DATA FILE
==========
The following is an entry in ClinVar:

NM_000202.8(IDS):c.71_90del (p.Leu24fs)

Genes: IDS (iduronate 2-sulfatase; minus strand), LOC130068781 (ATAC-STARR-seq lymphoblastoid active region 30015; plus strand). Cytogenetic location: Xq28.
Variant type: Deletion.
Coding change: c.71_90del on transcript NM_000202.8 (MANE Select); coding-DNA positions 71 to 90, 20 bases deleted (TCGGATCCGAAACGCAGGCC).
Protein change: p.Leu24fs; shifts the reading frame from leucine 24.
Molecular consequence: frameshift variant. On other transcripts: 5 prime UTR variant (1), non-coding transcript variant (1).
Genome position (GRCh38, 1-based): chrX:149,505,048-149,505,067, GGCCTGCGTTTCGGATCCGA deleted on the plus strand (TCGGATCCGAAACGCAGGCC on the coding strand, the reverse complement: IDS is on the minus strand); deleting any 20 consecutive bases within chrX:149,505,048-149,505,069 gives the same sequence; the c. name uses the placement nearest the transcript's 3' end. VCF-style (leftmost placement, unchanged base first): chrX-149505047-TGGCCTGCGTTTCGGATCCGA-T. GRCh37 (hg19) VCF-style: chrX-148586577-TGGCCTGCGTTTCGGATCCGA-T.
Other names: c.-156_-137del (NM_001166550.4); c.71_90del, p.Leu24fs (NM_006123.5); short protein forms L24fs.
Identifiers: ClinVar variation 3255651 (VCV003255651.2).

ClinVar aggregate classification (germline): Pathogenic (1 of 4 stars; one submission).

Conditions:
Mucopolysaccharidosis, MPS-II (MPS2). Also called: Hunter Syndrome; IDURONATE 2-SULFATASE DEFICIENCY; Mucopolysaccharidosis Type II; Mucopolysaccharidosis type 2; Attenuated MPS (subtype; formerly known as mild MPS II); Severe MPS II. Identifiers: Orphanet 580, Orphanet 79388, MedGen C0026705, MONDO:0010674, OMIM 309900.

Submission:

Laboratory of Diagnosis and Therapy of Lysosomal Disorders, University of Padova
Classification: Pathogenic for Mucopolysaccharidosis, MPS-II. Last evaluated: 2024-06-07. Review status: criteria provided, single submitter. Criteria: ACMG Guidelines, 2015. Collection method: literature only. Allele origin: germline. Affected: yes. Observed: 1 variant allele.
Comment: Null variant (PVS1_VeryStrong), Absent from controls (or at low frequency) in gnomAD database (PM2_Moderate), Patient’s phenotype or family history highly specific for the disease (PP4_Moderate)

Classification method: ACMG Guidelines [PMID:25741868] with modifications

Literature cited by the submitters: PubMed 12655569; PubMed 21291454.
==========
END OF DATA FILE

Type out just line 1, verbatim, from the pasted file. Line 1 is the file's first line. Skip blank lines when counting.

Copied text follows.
The following is an entry in ClinVar: